Context: The wall slide exercise is commonly used in clinic and research settings. Theraband positioning variations for hip exercises are investigated and used, but theraband positioning variations for upper extremity wall slide exercise, though not commonly used, are not investigated.
Objective: To investigate the effect of different theraband positions (elbow and wrist) on scapular and shoulder muscles' activation in wall slide exercises and compare them to the regular wall slide exercise for the upper limbs.
Study Design: Descriptive Laboratory Study.
Setting: University Laboratory
Patients or Other Participants: 20 participants with healthy shoulders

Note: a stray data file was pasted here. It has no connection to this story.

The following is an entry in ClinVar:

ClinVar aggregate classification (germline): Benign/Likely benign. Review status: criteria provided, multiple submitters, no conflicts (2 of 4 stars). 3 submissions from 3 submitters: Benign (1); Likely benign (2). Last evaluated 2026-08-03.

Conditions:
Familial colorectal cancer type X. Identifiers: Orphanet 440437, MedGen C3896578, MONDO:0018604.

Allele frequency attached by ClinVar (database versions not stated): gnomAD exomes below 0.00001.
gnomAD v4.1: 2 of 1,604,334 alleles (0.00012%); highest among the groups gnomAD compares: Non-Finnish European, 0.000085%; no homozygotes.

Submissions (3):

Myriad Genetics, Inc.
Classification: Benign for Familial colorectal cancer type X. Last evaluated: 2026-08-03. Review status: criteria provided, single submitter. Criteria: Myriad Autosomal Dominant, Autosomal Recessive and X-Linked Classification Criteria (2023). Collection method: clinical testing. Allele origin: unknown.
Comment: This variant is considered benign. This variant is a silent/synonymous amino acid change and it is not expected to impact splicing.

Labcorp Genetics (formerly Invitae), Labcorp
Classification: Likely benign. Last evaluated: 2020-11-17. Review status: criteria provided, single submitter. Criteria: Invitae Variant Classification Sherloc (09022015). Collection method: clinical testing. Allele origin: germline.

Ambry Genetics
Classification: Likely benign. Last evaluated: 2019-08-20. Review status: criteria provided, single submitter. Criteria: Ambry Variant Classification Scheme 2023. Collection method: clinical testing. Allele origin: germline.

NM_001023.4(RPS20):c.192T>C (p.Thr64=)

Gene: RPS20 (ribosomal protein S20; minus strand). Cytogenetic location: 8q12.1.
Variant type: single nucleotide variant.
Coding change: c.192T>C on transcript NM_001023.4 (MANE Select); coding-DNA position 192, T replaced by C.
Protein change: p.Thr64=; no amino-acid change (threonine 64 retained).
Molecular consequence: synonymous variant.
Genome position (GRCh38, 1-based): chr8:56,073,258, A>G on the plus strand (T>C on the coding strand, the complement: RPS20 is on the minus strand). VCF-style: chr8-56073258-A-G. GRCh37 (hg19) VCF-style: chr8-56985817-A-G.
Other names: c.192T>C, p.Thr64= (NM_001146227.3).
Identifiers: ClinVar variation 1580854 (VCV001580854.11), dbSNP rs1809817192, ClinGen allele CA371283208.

Interventions: Participants performed regular and two different variations of wall slide exercises (theraband at wrist and theraband at elbow) in randomized order.
Main Outcome Measures: Surface EMG activity of the trapezius muscles (upper [UT], middle [MT], and lower trapezius [LT]), infraspinatus (IS), middle deltoid (MD), and serratus anterior (SA).
Results: Regular wall slide exercise elicited low activity in MD and moderate activity in SA muscles (32% MVIC), while theraband at wrist and elbow variations elicited low activity in MT, LT, IS, and MD muscles and moderate activity in SA muscles (46% and 34% MVICs, respectively). UT activation was absent to minimal (0–15% MVIC) in all wall slide exercise variations. Theraband at wrist produced lower UT/MT, UT/LT, and UT/SA levels.
Conclusion: In shoulder rehabilitation, clinicians desiring to activate scapular stabilization muscles should consider using theraband at wrist variation; clinicians desiring to achieve more shoulder abduction activation and less scapular stabilization should consider theraband at elbow variation of upper extremity wall slide exercise.